Hi Dr. Jahn,
I have been avoiding certain foods that apparently cause phlegm, but now I want to put them to the test, to see if I REALLY need to avoid them or not. So, I try certain foods and drinks in the morning and, without eating anything else, I will wait to see if I feel a significant increase in phlegm. I just need to know: how long should I wait after eating the test food? In other words, if a substance is going to cause a big increase in phlegm, how long does it take?
What you were doing is a common technique in allergy evaluation, called an elimination diet.
I would start by eliminating one class of foods, such as dairy, from your diet. While some people develop excess phlegm shortly after consuming dairy products, I think that giving it two weeks would be a reasonable trial.
You might also want to see an allergist and be tested for specific food groups to guide in your food choices.
Along with your dietary experimentation, please don’t forget to increase your hydration.
Also, irrigate your nose daily with a sinus wash device, such as a Neti pot. Water washes away the potential allergens and also thins out the mucus and makes it less of a nuisance.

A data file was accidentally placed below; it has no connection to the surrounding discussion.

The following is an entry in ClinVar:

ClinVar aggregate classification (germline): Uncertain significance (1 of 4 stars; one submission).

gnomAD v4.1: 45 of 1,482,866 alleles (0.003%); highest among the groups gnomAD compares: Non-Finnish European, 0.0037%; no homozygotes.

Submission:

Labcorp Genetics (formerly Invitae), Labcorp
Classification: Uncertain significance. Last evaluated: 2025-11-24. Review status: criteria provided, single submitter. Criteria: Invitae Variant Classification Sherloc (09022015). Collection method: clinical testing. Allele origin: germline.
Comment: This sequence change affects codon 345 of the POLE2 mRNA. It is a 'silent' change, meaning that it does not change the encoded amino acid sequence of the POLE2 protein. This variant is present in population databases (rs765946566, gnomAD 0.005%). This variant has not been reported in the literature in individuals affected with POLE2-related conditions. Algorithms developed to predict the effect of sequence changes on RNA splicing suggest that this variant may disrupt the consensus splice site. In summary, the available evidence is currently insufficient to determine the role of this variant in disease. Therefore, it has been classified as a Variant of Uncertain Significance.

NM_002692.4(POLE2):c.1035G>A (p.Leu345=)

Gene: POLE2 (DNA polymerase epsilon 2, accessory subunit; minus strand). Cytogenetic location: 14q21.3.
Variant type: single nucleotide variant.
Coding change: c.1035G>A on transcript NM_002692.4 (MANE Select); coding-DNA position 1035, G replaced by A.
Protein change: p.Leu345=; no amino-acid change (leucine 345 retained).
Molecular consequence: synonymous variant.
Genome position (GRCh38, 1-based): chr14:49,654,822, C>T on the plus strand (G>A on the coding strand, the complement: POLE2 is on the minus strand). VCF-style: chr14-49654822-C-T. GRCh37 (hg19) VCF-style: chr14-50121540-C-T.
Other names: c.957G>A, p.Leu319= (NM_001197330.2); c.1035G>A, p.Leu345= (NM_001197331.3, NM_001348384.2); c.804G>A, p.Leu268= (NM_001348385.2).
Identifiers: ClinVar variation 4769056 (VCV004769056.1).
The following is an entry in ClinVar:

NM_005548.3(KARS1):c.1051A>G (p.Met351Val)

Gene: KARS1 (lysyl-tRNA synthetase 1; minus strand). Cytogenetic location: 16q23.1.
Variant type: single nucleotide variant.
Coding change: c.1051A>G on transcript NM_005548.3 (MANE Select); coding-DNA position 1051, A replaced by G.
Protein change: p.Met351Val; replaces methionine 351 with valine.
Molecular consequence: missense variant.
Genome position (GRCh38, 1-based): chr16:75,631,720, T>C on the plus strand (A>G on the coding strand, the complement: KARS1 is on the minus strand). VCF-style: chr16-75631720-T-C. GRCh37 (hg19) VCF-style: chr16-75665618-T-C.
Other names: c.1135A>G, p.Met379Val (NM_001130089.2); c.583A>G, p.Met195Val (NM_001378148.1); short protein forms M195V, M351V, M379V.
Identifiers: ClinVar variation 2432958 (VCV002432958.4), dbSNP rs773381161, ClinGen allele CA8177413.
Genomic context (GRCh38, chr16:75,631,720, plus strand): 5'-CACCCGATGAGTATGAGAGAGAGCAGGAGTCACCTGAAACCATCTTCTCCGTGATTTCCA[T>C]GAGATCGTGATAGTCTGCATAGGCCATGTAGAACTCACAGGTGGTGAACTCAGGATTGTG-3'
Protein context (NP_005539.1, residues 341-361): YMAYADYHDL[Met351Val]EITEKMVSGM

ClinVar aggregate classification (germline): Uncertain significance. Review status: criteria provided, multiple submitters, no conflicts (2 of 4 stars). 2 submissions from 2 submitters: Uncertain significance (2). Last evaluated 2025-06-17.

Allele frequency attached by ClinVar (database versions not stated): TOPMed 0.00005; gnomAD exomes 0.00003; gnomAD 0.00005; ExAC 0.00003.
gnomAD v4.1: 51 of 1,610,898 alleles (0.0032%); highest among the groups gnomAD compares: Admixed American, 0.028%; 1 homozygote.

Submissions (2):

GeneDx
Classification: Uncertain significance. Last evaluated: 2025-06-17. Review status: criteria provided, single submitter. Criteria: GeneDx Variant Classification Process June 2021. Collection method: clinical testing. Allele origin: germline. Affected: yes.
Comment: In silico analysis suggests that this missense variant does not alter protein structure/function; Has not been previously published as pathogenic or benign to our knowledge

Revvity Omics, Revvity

– Anthony F. Jahn, MD, FACS, FRCS(C)
This discussion is for general information and not to be construed as specific medical advice that you should obtain from your own physician.
Dr. Jahn is an internationally renowned otolaryngologist based in Manhattan with a sub-specialty interest in the professional voice. His practice includes classical and popular singers. He holds academic appointments at Mount Sinai School of Medicine and Westminster Choir College in Princeton. He is Medical Director at Jazz at Lincoln Center, and former Director of Medical Services at the Metropolitan Opera in New York. Dr. Jahn has published several books for vocalists, including “Vocal Heath for Singers” (Singdaptive) and “The Singer’s Guide to Complete Health” (Oxford University Press).